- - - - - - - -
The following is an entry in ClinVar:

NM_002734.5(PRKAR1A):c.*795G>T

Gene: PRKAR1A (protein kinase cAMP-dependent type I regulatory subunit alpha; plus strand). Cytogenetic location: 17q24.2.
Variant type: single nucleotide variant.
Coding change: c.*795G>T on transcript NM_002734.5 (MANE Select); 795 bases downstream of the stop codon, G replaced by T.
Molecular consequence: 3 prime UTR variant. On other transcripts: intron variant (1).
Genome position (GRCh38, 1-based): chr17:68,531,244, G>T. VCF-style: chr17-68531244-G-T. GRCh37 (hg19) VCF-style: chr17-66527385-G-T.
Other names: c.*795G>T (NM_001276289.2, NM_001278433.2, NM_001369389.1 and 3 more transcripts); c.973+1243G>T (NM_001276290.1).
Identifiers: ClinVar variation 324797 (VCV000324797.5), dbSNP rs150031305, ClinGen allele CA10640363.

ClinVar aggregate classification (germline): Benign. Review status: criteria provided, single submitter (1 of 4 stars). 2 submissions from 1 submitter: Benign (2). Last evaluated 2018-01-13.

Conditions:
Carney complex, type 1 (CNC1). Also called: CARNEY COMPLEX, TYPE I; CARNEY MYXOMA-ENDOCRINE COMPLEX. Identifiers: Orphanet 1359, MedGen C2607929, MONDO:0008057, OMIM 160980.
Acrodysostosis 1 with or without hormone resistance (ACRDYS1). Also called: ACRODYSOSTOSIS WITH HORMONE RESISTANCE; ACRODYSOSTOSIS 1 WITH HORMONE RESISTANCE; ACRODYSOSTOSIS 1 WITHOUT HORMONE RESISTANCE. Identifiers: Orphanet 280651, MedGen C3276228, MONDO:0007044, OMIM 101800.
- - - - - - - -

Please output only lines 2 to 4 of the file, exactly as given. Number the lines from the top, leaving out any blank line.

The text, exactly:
NM_002734.5(PRKAR1A):c.*795G>T

Gene: PRKAR1A (protein kinase cAMP-dependent type I regulatory subunit alpha; plus strand). Cytogenetic location: 17q24.2.
Variant type: single nucleotide variant.